Greenland would be a financial loss as well as a political conundrum that the US isn’t ready for.
According to a story released by the Wall Street Journal on Aug. 16, President Trump has inquired about potentially purchasing Greenland from Denmark. Following this story, Trump administration officials were forced to either double down or dismiss the article altogether; unfortunately it became apparent that the story was accurate, with the only remaining caveat being whether the president was joking. Although adding land in this way isn’t without precedent, it comes with its own unique challenges; chief among these is President Donald Trump himself. But, for the sake of argument, could Donald Trump use the art of the deal to purchase Greenland?
Historically, the United States has acquired land from other countries in this exact way; for example, purchases such as the Gadsden Purchase and the Louisiana Purchase. However, the President of the United States typically cannot unilaterally buy territory without the consent of Congress.
Although the president can negotiate an agreement to purchase territory from another nation, it must be ratified by the U.S. Senate. Additionally, all funding for U.S. government activities must be approved by the House of Representatives, so the House would have to appropriate the funds for the purchase. Nonetheless, the question still remains: why Greenland?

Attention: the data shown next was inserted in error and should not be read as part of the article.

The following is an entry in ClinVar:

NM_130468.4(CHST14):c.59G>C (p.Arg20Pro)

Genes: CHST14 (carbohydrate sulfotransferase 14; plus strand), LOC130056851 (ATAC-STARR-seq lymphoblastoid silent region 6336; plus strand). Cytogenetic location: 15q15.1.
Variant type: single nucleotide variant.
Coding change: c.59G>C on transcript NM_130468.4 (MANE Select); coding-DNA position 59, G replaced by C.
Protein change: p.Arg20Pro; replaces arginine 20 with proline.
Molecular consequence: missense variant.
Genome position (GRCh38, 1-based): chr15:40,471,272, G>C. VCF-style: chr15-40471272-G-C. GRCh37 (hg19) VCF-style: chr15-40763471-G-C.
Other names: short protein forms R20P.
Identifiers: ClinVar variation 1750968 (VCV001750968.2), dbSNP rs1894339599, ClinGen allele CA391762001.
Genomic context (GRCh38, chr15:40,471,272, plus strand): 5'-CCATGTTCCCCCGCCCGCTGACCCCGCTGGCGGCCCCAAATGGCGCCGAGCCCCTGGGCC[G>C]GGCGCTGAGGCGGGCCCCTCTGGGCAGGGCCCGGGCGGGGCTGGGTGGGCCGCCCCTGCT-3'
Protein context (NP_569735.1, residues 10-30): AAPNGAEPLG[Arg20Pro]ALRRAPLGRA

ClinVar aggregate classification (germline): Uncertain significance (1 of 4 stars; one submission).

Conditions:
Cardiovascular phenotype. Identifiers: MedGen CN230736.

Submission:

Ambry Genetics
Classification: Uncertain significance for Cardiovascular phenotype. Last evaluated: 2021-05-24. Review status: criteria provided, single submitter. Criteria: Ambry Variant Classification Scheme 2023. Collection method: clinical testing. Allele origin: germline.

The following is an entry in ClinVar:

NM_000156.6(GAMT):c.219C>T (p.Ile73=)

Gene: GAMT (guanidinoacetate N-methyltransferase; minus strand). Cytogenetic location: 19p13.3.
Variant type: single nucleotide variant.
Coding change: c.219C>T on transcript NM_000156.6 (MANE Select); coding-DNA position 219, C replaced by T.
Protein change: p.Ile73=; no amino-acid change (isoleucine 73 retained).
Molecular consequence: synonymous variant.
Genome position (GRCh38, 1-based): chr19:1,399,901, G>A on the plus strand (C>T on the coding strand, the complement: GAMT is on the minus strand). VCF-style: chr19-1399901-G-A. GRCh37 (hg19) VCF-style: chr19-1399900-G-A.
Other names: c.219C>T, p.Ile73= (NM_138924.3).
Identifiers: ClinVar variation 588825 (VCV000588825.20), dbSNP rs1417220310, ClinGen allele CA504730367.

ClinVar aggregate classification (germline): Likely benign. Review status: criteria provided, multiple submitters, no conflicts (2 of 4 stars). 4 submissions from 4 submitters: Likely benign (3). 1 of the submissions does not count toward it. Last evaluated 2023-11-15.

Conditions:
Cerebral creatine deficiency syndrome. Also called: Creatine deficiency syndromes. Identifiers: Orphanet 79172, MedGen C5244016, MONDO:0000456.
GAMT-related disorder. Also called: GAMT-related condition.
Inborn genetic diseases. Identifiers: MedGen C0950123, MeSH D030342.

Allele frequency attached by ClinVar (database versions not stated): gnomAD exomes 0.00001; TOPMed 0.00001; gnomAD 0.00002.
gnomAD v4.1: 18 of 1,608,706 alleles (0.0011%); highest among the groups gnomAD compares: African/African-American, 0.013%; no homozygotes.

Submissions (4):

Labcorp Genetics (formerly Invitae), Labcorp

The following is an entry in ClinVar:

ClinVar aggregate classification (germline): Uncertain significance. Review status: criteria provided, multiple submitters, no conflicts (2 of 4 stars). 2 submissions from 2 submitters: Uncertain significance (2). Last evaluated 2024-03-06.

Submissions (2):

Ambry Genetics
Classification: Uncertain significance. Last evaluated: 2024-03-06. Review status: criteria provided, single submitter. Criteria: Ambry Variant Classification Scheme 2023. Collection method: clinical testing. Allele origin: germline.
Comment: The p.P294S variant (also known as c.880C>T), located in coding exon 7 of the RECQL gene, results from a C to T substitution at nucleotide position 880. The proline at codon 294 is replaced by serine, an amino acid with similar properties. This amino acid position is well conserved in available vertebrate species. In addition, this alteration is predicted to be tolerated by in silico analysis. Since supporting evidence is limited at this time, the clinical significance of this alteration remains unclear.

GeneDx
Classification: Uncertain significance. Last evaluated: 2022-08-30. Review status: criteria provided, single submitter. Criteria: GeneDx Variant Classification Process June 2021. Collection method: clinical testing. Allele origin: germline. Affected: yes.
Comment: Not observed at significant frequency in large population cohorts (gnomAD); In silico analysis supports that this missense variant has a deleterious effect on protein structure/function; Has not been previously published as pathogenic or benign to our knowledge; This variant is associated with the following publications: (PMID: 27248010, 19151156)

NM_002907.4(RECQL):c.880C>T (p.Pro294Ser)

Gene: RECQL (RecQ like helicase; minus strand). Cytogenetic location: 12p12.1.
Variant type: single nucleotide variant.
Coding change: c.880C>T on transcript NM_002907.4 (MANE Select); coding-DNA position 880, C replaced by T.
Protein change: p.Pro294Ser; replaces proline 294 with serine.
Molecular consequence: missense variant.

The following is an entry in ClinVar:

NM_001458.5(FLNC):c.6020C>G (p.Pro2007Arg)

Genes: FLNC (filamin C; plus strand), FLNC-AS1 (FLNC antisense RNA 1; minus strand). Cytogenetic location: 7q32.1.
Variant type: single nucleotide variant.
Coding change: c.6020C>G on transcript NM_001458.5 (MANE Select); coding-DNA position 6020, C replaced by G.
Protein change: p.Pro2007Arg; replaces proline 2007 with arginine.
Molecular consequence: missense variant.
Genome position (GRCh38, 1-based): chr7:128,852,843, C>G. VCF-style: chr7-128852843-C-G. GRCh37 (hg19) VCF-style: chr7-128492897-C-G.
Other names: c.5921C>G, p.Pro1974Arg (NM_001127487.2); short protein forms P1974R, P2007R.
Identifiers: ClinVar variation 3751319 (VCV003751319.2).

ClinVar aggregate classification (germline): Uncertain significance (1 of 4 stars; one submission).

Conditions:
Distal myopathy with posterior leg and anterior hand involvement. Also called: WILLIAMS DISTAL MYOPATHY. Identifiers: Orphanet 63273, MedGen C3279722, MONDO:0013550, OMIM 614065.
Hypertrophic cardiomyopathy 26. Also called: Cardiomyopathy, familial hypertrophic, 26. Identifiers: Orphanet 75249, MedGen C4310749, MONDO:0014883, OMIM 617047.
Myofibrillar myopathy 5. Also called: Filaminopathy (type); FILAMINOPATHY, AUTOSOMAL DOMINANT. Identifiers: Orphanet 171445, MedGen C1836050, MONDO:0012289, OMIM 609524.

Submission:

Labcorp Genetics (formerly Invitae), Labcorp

Due to the remote location and various other factors, Greenland is actually a net loss for Denmark’s economy; its day-to-day functions cost more than Greenland contributes to the Danish economy. The same would be true for any country that buys Greenland; Greenland would almost certainly be a financial negative to whatever country owned it because the value of its natural resources is not sufficient to offset its functional expenses. Aside from this, the island could potentially serve as a strategically valuable location in the Northern Ocean. All in all, if the United States purchased Greenland, they could justify it somehow.
When entertaining the idea of purchasing Greenland, it is important to fully flesh out the possibilities. Although Greenland only has a population of about 56,000 people — that’s less than the population of Tulsa — its addition to the U.S. would pose some complex political and logistical questions. Would they become U.S. citizens? Would they be subject to the USA’s rules on double taxation? Would they be forced to change over to U.S. passports? Would this alter the trajectory of potential Puerto Rican statehood? Would they be given representation in Congress?
Almost immediately following the story, Denmark ruined the President’s fantasy by unequivocally declaring that Greenland was, in fact, not for sale. In retaliation, President Trump came out against a planned trip to Denmark via Twitter. The White House later confirmed that the entire trip to Denmark had been surprisingly scrapped as well, including a planned meeting with the Queen of Denmark. Trump also chose to lash out at Danish Prime Minister Mette Frederiksen, arguing that the trip was pointless after Frederiksen described the entire idea as “absurd.” Trump had been expected to visit Denmark on Sept. 2–3; notably this trip was set to occur just after Trump had demanded a warm welcome from the country. The sudden cancellation is primarily because of the implication that the entire state visit was built around the potential deal.